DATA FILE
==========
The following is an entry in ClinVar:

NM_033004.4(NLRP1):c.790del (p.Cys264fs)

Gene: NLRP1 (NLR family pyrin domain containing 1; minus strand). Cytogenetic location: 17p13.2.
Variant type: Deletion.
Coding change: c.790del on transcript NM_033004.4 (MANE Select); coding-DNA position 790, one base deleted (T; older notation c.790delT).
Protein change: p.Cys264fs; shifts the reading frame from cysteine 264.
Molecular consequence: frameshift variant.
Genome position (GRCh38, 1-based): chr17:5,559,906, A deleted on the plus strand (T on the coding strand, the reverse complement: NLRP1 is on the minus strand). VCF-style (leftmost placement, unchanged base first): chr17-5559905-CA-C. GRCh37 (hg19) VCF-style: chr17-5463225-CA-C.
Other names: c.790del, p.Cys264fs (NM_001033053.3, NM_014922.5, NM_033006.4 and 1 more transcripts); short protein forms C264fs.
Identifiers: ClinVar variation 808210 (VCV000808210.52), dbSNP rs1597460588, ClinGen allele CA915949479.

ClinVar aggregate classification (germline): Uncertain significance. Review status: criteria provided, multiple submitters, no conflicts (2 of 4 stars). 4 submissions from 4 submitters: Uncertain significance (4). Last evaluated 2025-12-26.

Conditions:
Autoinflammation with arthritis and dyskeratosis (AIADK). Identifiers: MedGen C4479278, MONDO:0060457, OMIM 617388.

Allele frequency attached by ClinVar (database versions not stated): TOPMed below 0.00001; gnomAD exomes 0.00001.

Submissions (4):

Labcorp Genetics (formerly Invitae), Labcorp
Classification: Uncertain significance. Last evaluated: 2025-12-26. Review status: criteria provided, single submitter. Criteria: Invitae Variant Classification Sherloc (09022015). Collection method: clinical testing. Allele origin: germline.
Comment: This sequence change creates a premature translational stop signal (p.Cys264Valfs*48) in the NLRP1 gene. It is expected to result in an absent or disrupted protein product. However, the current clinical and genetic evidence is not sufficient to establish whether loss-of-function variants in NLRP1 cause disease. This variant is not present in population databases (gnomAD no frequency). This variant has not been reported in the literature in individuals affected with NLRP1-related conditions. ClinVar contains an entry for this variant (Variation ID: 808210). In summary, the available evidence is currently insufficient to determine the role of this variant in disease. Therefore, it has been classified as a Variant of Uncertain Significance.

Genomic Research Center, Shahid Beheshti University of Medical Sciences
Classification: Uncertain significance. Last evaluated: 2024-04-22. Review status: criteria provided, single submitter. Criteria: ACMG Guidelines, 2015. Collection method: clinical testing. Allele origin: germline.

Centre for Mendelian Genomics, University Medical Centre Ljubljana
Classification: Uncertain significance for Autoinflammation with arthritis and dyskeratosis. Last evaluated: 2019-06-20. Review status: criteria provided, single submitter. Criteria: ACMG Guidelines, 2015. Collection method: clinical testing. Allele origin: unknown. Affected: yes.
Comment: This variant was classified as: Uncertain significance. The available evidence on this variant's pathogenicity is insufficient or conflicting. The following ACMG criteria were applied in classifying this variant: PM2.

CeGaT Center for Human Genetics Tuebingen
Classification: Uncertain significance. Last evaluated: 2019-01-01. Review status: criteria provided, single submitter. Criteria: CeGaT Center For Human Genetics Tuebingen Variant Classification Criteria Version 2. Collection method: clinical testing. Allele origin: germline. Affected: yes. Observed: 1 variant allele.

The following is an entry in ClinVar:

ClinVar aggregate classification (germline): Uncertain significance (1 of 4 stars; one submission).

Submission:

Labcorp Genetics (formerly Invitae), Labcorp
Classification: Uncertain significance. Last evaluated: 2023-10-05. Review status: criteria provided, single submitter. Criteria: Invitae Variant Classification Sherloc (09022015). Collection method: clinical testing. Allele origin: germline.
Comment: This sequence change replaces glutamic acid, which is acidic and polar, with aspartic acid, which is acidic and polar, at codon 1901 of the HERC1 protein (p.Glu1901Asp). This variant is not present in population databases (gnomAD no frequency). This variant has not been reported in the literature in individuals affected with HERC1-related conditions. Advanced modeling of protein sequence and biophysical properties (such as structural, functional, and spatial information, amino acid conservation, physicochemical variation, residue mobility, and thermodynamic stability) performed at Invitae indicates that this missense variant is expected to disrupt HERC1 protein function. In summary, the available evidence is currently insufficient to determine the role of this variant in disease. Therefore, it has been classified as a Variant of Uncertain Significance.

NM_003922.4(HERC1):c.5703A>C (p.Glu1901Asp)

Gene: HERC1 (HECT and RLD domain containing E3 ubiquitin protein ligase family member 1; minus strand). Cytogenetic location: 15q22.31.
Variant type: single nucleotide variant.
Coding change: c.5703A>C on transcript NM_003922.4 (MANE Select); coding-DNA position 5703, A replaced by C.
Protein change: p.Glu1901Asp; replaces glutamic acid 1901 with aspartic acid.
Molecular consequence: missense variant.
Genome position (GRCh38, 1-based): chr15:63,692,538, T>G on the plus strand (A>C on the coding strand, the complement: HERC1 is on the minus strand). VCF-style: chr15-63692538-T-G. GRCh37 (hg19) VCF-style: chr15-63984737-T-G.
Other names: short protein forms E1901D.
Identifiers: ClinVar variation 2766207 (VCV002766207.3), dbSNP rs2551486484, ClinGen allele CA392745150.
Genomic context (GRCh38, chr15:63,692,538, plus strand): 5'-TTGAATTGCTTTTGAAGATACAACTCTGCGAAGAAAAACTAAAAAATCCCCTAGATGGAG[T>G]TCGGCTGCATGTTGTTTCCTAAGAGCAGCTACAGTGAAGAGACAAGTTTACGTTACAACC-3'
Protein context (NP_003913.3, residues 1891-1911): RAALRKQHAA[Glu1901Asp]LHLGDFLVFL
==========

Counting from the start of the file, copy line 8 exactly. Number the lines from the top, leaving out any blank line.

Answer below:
Genome position (GRCh38, 1-based): chr17:5,559,906, A deleted on the plus strand (T on the coding strand, the reverse complement: NLRP1 is on the minus strand). VCF-style (leftmost placement, unchanged base first): chr17-5559905-CA-C. GRCh37 (hg19) VCF-style: chr17-5463225-CA-C.